A Walk in the Park

Because these near 60° winter days must be seized when we are able. Because two dear friends suffer life-threatening illnesses, each managing it in her own gracious yet fierce way. Because a young family member can’t seem to pick a path. Because nothing cures melancholy like fresh air and sunshine.

City Park Hawk

This hawk stayed nearly motionless on the lamppost as hawks do, seemed to mind its own business, but the solitary seagull was unhappy about it, circled, shrieked, and dove a foot above the hawk’s head a dozen times before giving up and flying away. Once or twice, the hawk turned its head as the seagull approached but otherwise never moved. Hawks are accustomed to such hostility—regal though they are, they’re predators, after all. Pity, that human predators are not as easily identified.

Geese on Ice

Geese on ice. Floating shards and trapezoids of ice, inches of water sliding over ice in this shallow section of Ferril Lake, three to four feet here, nine at its deepest. Standing on inches of melt, the geese walk on water, on their own sharply rippled reflections. So many geese, hundreds, maybe thousands, gray and black and white blanketing the lake. Pigeons are considered pests. Once thrilling and migratory, now due to human interference geese have joined those ranks.

On a short bridge

In a corner of the park, wild grasses grow. I stand on a short wooden bridge, so it must be true that water once ran below it. Fallen leaves pad water’s path. Some of us come into life on a mission, some of us eventually stumble on a direction and some of us stay stuck at the start. And some of us reveal our mettle by how we handle death hovering at the door. Not yet. Not yet.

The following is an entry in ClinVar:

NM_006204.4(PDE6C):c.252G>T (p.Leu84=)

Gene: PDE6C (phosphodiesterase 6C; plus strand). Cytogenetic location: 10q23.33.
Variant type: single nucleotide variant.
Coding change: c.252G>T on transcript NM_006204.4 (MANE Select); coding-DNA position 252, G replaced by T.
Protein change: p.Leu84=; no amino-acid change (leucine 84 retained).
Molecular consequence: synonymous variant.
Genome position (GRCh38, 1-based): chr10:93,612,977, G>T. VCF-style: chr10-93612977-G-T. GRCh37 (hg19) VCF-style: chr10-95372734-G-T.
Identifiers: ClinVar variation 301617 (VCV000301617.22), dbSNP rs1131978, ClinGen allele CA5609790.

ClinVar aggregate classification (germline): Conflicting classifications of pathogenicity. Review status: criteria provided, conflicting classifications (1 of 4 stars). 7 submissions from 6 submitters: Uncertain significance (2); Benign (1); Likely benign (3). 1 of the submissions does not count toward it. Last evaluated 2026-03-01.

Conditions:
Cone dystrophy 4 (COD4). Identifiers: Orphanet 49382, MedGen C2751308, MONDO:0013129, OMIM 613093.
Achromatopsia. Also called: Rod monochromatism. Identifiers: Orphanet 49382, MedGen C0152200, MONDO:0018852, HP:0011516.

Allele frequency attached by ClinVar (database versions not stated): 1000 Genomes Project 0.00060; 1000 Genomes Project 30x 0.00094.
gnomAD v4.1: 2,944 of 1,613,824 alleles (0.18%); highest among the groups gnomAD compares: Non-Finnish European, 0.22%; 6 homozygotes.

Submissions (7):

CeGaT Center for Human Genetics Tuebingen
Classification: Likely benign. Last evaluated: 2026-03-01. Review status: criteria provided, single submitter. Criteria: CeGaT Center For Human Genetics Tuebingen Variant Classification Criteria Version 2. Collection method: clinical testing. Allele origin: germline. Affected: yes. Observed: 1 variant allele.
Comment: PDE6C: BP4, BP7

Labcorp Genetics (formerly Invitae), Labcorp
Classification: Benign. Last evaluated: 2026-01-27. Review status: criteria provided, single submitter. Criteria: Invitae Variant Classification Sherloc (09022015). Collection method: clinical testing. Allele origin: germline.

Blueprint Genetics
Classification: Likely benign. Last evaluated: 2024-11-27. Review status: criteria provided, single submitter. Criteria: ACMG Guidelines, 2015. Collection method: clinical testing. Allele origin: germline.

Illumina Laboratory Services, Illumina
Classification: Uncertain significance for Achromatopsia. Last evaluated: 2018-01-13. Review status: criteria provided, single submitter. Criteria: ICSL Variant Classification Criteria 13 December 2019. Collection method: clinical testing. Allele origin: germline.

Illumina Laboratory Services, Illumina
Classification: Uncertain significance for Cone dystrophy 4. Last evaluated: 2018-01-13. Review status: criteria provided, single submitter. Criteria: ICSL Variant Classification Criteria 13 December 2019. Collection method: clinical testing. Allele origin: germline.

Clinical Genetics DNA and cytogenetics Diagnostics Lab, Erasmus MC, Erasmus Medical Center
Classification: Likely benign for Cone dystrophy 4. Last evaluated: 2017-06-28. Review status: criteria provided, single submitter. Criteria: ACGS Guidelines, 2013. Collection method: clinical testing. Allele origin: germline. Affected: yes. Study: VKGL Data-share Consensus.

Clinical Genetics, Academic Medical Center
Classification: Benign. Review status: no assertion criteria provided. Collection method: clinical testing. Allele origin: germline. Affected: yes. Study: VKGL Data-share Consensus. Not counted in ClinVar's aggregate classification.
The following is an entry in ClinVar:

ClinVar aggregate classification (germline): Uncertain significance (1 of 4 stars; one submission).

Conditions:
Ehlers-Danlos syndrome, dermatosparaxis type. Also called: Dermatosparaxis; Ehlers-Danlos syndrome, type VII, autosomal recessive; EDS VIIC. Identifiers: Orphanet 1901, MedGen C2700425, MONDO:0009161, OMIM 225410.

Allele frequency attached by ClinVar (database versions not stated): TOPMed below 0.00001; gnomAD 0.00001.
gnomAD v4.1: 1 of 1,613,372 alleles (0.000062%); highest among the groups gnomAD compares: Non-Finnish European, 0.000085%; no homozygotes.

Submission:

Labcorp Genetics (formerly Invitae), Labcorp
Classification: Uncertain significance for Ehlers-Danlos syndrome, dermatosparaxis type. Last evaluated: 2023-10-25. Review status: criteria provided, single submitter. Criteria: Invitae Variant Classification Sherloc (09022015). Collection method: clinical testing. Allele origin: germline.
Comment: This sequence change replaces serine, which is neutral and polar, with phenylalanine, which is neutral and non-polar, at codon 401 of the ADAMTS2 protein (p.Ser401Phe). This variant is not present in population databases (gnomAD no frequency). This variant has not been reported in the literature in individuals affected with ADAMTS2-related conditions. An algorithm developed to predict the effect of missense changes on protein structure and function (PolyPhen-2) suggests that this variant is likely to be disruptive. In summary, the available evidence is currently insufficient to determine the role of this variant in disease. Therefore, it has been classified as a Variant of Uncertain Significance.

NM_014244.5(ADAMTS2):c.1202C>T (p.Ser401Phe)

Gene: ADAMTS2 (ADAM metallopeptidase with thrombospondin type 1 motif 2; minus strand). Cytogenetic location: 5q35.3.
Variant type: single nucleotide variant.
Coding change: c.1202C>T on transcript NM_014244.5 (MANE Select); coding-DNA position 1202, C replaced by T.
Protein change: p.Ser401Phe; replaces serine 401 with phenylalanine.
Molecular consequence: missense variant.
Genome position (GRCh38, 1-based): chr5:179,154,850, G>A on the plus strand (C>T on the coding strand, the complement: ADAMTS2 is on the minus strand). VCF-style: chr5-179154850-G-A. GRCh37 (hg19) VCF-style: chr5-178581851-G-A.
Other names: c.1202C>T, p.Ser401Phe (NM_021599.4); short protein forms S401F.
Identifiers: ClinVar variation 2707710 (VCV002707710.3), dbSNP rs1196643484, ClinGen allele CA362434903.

City Park, Denver

The mountains move further away in the afternoon, turn powder blue, as hazy and pine-framed as Japanese prints of the floating world.

Kite in tree

Caught in the top of a tall tree, last spring’s kite has been exposed by bared branches. It hangs there as a remnant of fair-weather fun, a reminder of the swiftness of life’s passage, an emblem of loss. My eyes fill, but winter sun warms my shoulders. My heart aches, but sadness lifts like the breeze-billowed edges of the kite.



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12 Responses to A Walk in the Park

  1. Sylvia Montero says:


  2. Beautiful, Pat. And poignant, in the true sense of the word. I can offer one word of cheer there are geese that do still migrate, even if most flocks along the Front Range only fly from lake to lake. Beneath the central flyway in Nebraska I’ve driven for half an hour through Canada geese spiraling until land, as they come down from the true North. From my heart to yours, dear friend.

    • dubrava says:

      Kathleen,, I knew about the Canadas that remain migratory. I worry about these that fill our lakes all winter. What’s to be done? Thanks for the heart to heart!

  3. Bob Jaeger says:

    Beautiful and touching, Pat. Think I’ll go for a walk.

  4. Renee Ruderman says:

    Thank you, Pat. I had need of your words today.

  5. Jenny-Lynn says:

    The geese, who are pests, walk on water. The predator, sedate, doesn’t budge. These photos and words really took my breath away, Pat. Thank you for your writing!

  6. deb says:

    So lovely and poetic….solitary winter walks in the park will do that.

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